SECTION of DOCUMENT:
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Summary of Recommendations
In the digital environment, copyright law will prevail as an essential instrument of cultural and economic control. Consequently, it is not necessary to develop a completely new model of categorising property in the digital context. Rather, the task is to pinpoint the lacunae, legal uncertainties and inappropriate effects of the current Copyright Act within the digital context and to craft corresponding solutions to these problems.
Protection of Multimedia Works:
- Digitisation as such does not attract protection to the benefit of a person or entity who merely digitises analogue material.
- It is necessary to point out that data carriers also fall within the definition of videograms and phonograms.
- It would be advisable to clarify in legislation that a work can consist of the combination or merging of works; this would ensure that the prerequisites for protection are not examined separately but in relation to the multimedia work as a whole. However, it would not be advisable to equate all multimedia works with the existing category of cinematographic works.
Ownership of Rights:
* A change in the original authorship is not advisable, nor is an extension of the existing presumptions of the assignment of rights. Instead, it would be advisable to take into account the legitimate interests of the copyright industry by facilitating acquisition of rights in practice and the interests of lawful users of digital
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works by Grafting corresponding limitations on copyright similar to Sec. 69d(l), German Copyright Act.
Moral Rights of the Author:
- It would be advisable to determine precisely the prerequisites of legal transactions concerning permission to modify works and other impairments of authors' ideal interests. Individual, precisely described alterations, even those of a drastic nature, should be rendered permissible. Yet blanket agreements should remain prohibited. This solution does not require a legal presumption or changes to authors' preventive powers deriving from moral rights.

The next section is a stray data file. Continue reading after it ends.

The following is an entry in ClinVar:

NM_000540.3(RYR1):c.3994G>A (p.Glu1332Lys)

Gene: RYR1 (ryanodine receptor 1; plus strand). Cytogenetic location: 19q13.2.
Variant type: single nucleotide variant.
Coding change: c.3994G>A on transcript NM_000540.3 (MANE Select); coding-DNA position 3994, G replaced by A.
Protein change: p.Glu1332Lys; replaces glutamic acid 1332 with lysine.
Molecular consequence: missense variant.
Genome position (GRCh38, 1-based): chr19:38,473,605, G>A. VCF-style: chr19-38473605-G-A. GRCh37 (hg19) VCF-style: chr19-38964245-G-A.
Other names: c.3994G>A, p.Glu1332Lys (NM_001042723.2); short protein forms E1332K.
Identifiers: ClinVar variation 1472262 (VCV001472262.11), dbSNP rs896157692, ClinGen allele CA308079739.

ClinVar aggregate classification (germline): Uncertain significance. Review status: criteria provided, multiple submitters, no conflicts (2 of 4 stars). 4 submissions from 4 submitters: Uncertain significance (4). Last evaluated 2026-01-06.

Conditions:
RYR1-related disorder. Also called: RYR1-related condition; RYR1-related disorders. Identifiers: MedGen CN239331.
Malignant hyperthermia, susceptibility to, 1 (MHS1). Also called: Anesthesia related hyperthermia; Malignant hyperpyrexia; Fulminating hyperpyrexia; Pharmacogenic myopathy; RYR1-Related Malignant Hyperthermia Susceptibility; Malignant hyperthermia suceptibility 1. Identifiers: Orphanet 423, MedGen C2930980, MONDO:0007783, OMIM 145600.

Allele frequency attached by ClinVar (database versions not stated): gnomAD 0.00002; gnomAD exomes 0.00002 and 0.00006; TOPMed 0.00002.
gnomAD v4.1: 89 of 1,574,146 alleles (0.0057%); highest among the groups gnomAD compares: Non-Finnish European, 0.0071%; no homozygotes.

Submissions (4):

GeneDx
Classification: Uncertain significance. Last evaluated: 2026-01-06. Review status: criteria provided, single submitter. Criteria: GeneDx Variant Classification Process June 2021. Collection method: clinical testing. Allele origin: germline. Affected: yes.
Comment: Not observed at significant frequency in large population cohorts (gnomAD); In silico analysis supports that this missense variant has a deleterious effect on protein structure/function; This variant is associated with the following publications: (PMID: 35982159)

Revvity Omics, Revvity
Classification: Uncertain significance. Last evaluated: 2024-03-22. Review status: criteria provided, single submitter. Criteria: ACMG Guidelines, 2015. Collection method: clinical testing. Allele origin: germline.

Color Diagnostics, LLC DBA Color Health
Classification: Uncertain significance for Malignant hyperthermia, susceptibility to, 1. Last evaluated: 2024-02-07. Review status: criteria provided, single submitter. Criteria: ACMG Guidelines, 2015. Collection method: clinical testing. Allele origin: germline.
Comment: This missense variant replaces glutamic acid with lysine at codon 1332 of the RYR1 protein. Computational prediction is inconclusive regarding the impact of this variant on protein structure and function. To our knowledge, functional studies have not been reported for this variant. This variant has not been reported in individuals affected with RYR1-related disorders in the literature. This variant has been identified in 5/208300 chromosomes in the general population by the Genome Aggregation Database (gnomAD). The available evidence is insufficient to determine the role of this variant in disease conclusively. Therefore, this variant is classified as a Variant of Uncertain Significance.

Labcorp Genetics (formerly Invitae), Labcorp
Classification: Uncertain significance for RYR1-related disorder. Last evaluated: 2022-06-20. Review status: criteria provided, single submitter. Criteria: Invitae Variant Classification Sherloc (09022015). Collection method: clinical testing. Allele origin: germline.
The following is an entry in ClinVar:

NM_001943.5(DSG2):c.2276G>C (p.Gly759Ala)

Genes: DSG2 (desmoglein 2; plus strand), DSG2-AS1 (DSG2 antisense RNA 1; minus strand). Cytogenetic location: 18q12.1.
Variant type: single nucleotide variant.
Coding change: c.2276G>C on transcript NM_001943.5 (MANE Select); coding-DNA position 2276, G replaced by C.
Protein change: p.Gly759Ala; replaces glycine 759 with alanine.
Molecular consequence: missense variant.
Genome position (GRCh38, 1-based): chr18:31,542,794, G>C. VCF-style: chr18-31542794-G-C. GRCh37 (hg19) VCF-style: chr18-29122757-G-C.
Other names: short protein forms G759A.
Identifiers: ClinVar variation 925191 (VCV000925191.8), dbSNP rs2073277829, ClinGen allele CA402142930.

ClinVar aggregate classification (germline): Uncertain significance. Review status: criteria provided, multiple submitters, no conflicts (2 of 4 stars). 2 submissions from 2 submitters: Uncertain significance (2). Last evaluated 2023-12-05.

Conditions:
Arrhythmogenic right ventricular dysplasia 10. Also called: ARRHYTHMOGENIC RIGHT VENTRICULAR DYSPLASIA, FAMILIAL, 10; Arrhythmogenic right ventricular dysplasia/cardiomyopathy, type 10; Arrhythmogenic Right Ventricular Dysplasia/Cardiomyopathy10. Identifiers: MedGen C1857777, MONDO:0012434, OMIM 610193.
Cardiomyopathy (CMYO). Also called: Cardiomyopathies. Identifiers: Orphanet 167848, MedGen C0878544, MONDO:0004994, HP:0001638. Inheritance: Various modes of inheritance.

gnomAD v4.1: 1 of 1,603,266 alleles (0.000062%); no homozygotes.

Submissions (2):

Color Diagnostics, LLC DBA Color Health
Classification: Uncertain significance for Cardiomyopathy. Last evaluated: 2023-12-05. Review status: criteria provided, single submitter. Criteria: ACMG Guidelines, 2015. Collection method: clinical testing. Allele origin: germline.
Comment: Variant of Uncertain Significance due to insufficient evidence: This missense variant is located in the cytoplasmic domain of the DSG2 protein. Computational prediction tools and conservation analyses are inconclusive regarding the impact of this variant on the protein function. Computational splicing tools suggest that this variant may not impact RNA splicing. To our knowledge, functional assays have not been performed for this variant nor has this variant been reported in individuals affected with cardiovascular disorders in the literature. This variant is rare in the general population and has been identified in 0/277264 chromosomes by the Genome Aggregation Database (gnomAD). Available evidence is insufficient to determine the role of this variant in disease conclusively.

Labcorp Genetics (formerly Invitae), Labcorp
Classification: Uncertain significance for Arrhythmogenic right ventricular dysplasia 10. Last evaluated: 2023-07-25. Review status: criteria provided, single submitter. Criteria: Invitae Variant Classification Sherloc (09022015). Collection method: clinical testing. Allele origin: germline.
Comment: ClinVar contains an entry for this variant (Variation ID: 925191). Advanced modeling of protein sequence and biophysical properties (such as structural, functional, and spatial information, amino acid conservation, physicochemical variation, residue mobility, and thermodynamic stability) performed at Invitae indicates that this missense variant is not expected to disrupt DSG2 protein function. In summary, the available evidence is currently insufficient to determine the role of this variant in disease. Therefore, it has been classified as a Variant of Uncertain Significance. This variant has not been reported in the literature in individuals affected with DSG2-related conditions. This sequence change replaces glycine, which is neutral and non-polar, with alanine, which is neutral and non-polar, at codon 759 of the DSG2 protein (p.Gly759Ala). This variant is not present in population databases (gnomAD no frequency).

Exploitation Rights of the Author:
- Digitisation, input, storage and printing of protected works all constitute independent acts of reproduction under the law currently in force. Hence it is not necessary to amend Sec. 16(1), German Copyright Act, in this respect (the same applies to Sec. 23, German Copyright Act, as regards adaptations).
- In contrast, with regard to all works in digital form, it should be clarified in Sec. 16(1), German Copyright Act - parallel to Sec. 69c(l), German Copyright Act, and Art. 5 (a) of the Database Directive - that temporary reproduction of such works does fall under the exclusive reproduction right; yet purely technical acts of reproduction should not fall within this right.
Right of Communication to the Public:
- The right to make protected works available for delayed (interactive) access via digital networks should not be granted through analogous application of the right of
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material distribution or by applying the rental and/or lending right.